United States v. Wells, 519 U.S. 482, 8 (1997)

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Cite as: 519 U. S. 482 (1997)

Opinion of the Court

The question of materiality as an element was raised before the Court of Appeals, ruled on there, clearly set forth in the certiorari petition, fully briefed, and argued. Nor would reaching the issue excuse inattention or reward cunning. For some time before respondents' trial in 1993, the Eighth Circuit had assumed that the Government was bound to prove a false statement's materiality as an element under 1014, see 63 F. 3d, at 750-751; United States v. Ribaste, 905 F. 2d 1140, 1143 (1990); United States v. McKnight, 771 F. 2d 388, 389 (1985), and had treated this issue as one for the judge, not the jury, see United States v. Ribaste, supra, at 1143. Since the Government was confident that it had evidence of materiality to satisfy the Circuit rule, it had no reason not to address the element when it drafted the indictment and its proposed jury instructions. When Gaudin rendered it reversible error to assign a required materiality ruling to the court, the Government suddenly had reason to contest the requirement to show materiality at all. Nothing the Government has done disqualifies it from the chance to make its position good in this Court.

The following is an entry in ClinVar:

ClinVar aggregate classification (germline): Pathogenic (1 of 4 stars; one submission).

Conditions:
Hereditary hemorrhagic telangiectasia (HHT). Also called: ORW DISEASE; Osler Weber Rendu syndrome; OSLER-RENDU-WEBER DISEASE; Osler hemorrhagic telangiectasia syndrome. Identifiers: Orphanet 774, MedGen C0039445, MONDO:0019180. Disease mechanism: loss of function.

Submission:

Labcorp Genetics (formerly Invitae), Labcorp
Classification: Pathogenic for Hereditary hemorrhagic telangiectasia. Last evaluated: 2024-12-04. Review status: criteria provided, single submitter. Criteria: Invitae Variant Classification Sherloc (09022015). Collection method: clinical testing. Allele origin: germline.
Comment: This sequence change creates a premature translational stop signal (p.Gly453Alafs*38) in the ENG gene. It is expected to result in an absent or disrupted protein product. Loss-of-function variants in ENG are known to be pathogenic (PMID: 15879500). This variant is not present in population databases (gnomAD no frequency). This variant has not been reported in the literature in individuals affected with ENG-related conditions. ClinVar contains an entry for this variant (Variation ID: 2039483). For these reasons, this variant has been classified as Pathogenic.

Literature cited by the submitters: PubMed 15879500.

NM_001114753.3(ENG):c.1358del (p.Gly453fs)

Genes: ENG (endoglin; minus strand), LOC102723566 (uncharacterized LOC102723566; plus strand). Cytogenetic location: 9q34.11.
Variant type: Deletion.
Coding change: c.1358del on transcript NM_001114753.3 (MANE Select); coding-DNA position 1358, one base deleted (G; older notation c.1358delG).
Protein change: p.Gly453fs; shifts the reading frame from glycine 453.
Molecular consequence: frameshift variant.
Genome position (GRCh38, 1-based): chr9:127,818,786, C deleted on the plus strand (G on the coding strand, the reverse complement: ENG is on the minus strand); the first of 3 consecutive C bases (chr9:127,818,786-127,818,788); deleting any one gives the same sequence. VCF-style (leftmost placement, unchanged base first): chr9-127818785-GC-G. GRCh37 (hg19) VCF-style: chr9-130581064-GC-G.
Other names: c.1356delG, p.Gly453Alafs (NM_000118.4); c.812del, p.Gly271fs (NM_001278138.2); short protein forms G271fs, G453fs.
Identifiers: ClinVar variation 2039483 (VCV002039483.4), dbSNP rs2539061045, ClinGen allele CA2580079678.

We accordingly consider whether materiality of falsehood is an element under 1014, understanding the term in question to mean "ha[ving] a natural tendency to influence, or [being] capable of influencing, the decision of the decision-making body to which it was addressed," Kungys v. United States, 485 U. S. 759, 770 (1988) (internal quotation marks

[jury] instructions that petitioner accepted, and indeed itself requested." In contrast to the case at hand, however, the petitioner in Kibbe had not, in the Court of Appeals, raised an issue critical to resolving the question presented in its petition for a writ of certiorari, the Court of Appeals had not considered that related issue, and the petitioner had not explicitly raised that related issue in its certiorari petition, id., at 258-260. See also United States v. Williams, 504 U. S. 36, 43, n. 3 (1992) (discussing Kibbe).


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